As we continue to explore the crucial need for developing more ministry leaders, I am calling for a vision summit to be held in early January 2024 in Phoenix, Arizona. The plan is to gather leaders by invitation only to discuss options for how we can do a better job of developing leaders and then to come up with an action plan moving forward.
I hope to have at least 40 leaders present—MB leaders who currently have a part in leadership development and some pastors who have a passion for seeing more men and women placed in the leadership pipeline.
Although the leadership development deficit we experience as Mennonite Brethren is also experienced by nearly every denomination in the United States, we can do better. In fact, if we are to have a future we must do better. The days of a plethora of men and women choosing ministry as a vocation are gone. We must actively encourage young people to consider using their God-given gifts for pastoring, church planting, missionary work, evangelism, youth ministry, worship leading and teaching.
I’ve received some communication from people indicating that our problems would be solved if we would simply allow women to be lead pastors. Regardless of one’s view on women in pastoral ministry, if this were true then denominations who do have women in lead pastoral roles wouldn’t also have a leadership void. But they do. So, it’s not about our collective policy of not allowing women in the lead pastor role. The problem is much more complex than that.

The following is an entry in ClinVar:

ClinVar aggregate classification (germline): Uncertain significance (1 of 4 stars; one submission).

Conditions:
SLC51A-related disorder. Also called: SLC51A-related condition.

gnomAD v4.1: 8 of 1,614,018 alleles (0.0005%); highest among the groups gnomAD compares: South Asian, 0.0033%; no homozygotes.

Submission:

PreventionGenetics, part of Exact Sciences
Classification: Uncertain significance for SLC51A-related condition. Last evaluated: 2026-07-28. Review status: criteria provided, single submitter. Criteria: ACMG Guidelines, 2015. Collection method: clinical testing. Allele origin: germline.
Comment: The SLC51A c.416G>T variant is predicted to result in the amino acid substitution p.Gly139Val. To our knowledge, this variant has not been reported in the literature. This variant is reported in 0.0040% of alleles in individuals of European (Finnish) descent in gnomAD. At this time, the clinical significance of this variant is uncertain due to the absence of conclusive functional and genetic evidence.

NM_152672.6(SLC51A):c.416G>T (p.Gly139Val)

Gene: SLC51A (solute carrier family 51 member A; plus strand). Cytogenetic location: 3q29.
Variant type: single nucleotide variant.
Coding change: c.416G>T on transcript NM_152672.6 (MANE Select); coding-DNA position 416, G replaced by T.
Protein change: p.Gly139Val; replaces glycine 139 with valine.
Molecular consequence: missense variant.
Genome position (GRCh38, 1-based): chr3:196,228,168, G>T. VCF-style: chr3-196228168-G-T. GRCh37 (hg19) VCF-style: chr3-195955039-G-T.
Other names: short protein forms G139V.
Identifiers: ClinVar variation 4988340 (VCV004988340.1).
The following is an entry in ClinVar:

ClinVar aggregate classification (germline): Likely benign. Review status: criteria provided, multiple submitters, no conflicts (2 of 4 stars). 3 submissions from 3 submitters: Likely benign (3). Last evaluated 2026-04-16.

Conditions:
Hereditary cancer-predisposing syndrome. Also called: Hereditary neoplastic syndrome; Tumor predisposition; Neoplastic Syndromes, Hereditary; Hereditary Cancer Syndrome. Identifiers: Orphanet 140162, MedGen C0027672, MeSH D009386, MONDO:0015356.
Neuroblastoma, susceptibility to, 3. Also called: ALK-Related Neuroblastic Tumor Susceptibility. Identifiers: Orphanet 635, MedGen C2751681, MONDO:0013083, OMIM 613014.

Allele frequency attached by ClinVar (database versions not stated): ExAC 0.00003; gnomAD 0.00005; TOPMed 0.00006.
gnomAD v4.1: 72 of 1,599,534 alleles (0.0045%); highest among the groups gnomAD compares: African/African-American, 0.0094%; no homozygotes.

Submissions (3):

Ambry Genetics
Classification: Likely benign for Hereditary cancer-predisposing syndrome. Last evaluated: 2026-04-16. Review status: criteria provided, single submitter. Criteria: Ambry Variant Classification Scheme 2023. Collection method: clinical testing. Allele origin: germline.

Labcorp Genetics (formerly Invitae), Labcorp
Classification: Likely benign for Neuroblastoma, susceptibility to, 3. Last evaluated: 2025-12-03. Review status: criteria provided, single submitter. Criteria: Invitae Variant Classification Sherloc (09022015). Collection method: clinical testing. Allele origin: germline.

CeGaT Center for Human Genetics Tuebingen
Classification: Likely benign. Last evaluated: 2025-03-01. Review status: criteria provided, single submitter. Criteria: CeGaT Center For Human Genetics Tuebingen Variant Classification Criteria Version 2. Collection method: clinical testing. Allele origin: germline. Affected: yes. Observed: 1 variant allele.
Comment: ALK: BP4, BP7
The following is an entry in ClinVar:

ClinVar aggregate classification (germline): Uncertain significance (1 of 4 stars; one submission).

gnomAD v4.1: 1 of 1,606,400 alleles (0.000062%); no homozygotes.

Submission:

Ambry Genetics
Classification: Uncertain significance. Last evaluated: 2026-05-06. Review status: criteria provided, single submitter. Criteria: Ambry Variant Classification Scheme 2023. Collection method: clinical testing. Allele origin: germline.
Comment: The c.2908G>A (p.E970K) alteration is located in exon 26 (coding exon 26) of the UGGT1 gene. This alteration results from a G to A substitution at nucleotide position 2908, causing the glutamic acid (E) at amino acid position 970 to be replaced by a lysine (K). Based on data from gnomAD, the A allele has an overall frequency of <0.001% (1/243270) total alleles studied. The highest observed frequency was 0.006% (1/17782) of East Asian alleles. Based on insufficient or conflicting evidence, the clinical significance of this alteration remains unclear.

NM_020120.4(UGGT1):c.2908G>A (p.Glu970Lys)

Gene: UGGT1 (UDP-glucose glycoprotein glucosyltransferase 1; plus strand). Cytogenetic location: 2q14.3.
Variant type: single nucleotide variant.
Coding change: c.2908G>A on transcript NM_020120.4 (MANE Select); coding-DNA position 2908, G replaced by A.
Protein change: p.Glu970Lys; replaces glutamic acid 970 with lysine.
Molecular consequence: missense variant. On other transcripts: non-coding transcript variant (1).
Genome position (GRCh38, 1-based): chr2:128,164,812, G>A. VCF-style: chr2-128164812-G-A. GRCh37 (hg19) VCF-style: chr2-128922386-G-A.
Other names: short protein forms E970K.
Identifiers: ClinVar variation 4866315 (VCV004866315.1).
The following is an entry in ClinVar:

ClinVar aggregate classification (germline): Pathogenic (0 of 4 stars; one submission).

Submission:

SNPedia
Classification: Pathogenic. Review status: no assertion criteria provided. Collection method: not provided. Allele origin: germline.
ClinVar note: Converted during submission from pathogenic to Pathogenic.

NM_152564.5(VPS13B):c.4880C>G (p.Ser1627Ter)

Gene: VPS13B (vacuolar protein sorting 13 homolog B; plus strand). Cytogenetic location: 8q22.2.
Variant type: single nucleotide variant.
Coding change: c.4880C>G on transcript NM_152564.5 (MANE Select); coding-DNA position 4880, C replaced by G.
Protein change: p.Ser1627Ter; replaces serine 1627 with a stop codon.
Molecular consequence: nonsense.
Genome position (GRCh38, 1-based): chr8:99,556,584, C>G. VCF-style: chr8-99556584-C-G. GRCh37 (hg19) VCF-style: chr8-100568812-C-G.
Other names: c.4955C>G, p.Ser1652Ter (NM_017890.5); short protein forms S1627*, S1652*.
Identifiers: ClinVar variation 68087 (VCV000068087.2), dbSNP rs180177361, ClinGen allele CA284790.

Young leaders are choosing the secular marketplace rather than church ministry for a lot of reasons. One, it’s more rewarding financially. Let’s face it—most churches don’t pay anywhere near the salaries and benefits found in the marketplace. In addition, various sources reveal that many parents prefer their children choose jobs that pay better than typical ministry positions. Thus, they discourage ministry as a vocation for their children. Two, young leaders see and hear how hard ministry life is. Many have personally observed intense church conflict. They’ve witnessed pastors being around for three or four years and then—gone.
The March 2017 Barna Group study “The Aging of America’s Pastors” reveals some alarming statistics. David Kinnaman, Barna Group president, says: “There are now more full-time pastors over the age of 65 than under the age of 40. It is urgent that denominations, networks and independent churches determine how to best motivate, mobilize, resource and deploy more younger pastors.” This is a startling revelation.
But let’s shift gears. Jesus says, “The harvest is plentiful, the workers are few” (Luke 10:2). This isn’t just a 2023 problem. It’s an age-old problem.
But Jesus also adds, “Ask the Lord of the harvest, therefore, to send out workers into his harvest field.” Developing and sending out more leaders isn’t just our problem—God wants to be involved! He wants us to ask him for workers. These are his workers, called by him. He’s the One who has gifted people for works of service. The work being called to is his kingdom work, not our work.
Therefore, although a vision summit—getting leaders together to think and dream—is a good thing, prayer is THE thing. Prayer will be a key element at the vision summit. We need to get on our knees and ask God about his harvest workers. How do we help get them involved? How do we develop them? How do we deploy them? I think God has the answer if we’ll listen.
Don Morris is the USMB national director. He and his wife, Janna, live in Edmond, Oklahoma, where they attend Cross Timbers Church.